I grew up as I think of it as a typical Catholic of the 60s and 70s. We attended Mass every Sunday, I went to Catechism, and did my first Communion and Confirmation. Otherwise, our faith was not particularly relevant to the rest of our lives. But my mother did pray with me when I was a child, and I very well remember the “Now I lay me down to sleep” prayer. In 2019 America this might be considered child abuse, so completely has our culture abandoned its Christian roots. Here is the first part of the prayer, and the part I remember praying:

Now I lay me down to sleep.
I pray the Lord my soul to keep.
If I should die before I wake,
I pray to God my soul to take.
If I should live for other days,
I pray the Lord to guide my ways.

Oh, the horror! How could my mother have allowed me to speak of death so young, and right before I go to sleep? I mean, we’re talking nightmare city! My fragile little psyche couldn’t handle that. No young and vulnerable child should be reminded of death’s reality. It’s best for them we just pretend it doesn’t exist. No doubt you get the sarcasm. In fact, one of the more healthy things you can do for your children is to teach them about the transitory nature of life, that mortality is real, and that one day the Grim Reaper will come for them too.

Given the advance of science and technology, death for most people is primarily a cinematic experience, something they see on TV or in movies, an abstraction they almost believe they’ll be able to escape. We’re inundated with advertisements trying to convince us we can cheat aging, and by implication maybe even death. Prior to the 20th century, however, death was ubiquitous, and not easily denied or ignored. Before modern medicine, childbirth was dangerous for the mother, and many died in childbirth. If a baby was born healthy, there was a good chance it wouldn’t survive childhood. If he or she made it to their teen years and into adulthood, getting past 50 was unusual. Given all the other difficulties of life before modern conveniences (like plumbing!) life was exactly what 17th century English philosopher Thomas Hobbes said it was: solitary, poor, nasty, brutish and short.

Although most would probably disagree with me, death is one of the most powerful apolgetics for the Truth of Christianity. That seems like a crazy statement because death, including pain and suffering, for most people is part of what’s come to be called “the problem of evil.” A problem, that is, for the veracity of Christianity, especially since the so-called Enlightenment. For sixteen hundred years atheism was an absurdity to Western thinkers and citizens in general, but as the 17th century got under way it became an increasingly viable option for intellectuals grappling with the meaning of reality. It was then that this problem became a staple of atheist rejection of God, or at least a rejection of the God of the Bible. There is no way, these skeptics asserted, that a good and all powerful God would create a world that Hobbes described so well. But he did.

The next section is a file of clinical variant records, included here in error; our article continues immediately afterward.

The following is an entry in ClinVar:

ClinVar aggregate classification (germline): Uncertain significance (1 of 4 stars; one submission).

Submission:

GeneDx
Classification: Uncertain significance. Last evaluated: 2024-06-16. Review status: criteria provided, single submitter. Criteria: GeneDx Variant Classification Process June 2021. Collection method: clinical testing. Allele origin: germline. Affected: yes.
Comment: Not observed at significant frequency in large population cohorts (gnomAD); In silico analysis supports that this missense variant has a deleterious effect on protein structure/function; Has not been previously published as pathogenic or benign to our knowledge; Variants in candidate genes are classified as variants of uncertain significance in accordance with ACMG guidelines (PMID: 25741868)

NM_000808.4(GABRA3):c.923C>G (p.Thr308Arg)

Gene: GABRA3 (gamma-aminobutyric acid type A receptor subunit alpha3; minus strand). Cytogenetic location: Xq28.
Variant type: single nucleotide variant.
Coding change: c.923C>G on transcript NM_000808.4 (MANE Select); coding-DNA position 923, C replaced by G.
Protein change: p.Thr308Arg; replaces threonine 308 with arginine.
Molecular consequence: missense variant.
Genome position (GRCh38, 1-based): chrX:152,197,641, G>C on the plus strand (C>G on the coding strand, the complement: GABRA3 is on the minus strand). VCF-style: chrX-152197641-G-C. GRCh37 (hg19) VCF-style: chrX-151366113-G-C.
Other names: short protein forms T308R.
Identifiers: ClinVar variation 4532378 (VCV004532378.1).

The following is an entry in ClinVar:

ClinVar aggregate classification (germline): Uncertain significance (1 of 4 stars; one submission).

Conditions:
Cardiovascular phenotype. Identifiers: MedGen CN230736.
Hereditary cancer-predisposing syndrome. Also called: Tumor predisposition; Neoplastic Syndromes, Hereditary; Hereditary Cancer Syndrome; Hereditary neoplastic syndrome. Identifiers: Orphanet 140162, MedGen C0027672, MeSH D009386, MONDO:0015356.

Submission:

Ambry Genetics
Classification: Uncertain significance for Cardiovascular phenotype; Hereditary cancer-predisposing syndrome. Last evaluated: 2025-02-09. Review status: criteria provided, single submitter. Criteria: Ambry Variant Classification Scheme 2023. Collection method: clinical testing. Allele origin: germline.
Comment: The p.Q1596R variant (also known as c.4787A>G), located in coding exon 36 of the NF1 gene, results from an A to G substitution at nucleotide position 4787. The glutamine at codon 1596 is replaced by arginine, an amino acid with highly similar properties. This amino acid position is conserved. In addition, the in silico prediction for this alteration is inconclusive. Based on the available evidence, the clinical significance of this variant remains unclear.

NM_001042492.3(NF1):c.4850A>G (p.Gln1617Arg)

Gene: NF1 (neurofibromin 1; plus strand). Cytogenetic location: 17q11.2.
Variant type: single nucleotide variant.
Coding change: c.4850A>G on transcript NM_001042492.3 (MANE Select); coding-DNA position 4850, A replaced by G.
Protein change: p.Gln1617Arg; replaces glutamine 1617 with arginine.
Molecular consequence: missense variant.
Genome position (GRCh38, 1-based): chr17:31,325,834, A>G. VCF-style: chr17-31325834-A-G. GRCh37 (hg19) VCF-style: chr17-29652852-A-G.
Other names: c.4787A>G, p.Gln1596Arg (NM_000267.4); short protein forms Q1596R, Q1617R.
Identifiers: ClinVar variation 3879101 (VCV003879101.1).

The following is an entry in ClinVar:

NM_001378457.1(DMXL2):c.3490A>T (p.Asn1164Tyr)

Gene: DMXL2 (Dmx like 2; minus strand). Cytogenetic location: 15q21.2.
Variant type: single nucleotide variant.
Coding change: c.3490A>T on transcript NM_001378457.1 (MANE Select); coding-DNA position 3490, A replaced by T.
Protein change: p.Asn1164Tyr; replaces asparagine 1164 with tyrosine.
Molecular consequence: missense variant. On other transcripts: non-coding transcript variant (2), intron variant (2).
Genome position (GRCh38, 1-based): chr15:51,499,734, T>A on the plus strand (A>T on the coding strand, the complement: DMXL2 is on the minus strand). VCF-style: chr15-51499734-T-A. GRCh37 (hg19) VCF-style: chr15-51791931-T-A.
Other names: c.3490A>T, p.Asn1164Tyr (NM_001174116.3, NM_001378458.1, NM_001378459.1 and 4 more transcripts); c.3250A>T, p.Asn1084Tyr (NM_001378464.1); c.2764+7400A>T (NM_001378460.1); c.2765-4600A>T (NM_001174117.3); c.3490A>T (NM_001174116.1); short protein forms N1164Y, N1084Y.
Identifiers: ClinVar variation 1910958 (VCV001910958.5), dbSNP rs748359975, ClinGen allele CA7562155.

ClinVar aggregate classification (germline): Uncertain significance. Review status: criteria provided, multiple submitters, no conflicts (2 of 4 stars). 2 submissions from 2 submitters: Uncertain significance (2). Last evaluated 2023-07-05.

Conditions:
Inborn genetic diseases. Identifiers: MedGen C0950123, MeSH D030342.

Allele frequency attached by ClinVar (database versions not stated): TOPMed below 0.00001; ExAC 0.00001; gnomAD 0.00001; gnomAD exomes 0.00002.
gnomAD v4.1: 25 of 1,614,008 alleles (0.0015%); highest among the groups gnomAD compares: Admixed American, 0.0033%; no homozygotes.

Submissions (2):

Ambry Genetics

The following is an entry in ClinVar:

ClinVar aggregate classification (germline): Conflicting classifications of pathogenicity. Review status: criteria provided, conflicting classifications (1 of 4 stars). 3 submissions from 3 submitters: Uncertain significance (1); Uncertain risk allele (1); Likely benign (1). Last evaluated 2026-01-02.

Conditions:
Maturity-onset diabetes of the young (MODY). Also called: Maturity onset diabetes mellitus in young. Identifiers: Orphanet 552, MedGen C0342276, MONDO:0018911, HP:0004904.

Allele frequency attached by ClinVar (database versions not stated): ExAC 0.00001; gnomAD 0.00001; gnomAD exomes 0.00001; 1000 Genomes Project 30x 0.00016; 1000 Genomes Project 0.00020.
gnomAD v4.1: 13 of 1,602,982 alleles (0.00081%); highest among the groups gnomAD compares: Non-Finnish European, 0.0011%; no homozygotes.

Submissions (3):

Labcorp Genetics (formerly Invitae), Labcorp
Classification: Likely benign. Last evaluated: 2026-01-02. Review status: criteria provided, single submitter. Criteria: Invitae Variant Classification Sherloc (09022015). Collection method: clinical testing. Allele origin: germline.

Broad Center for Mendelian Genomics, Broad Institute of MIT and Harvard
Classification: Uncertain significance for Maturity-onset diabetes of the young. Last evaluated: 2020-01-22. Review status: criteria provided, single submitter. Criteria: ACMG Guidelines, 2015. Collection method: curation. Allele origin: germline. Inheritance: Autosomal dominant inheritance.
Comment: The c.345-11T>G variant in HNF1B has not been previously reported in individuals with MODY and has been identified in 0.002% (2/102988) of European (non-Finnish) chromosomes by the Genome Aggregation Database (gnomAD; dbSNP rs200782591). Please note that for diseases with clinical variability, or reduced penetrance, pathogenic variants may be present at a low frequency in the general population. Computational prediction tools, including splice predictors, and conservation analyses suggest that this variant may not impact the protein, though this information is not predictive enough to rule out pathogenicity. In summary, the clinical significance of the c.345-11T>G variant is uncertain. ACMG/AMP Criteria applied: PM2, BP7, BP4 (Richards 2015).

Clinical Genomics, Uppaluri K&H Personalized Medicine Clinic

Actually God created a perfect world, that then fell into sin, decay, and destruction because his creatures rebelled against him. The problem the atheist and skeptic have is that they have no explanation, zip, zero, nada, for why suffering and death exist. They simply are, deal with it, and move on. We must always teach our kids that any alternative non-Christian explanation for anything, death included, is an alternative belief system. We, they, must ask, is this alternative explanation more credible than the Christian one. In death’s case, atheism fails miserably, while Christianity’s is far more plausible.

The problem for the atheist is compounded by this nagging need within every human being to wonder why in the hell life can seem so hellish. An example I often use is two funerals. If you go to a funeral of an old person, like my 105 year-old grandmother, there is a sense of celebration of a life well lived, and death doesn’t seem so problematic. But go to the funeral of a five year-old, and the atmosphere is radically different, quite the opposite of celebration. Everyone there to the depth of their being believes it is deeply wrong that a five year-old should die, that death itself is wrong! Things should not be this way. But where does this should come from? The Christian has an answer, the atheist tells us not to even ask the question.

“Now I lay be down to sleep . . . . ” allows us to teach our kids, as does death in all its horrible reminders, that this life is not all their is. The culture is selling us an illusion, that what really matters, all that matters is now, and seeking our our “best life now.” But we know, especially as we get older, that this life is over in the blink of an eye; then what? We must never let our kids be seduced into the secular lie, that death is a topic to be avoided at all cost, except in a movie where we know it’s not real. No, death is real all right, and it is the great question mark of existence, one with a resounding answer in God our Savior who conquered death that we too might one day conquer it ourselves. That is true comfort to our children.

 

 

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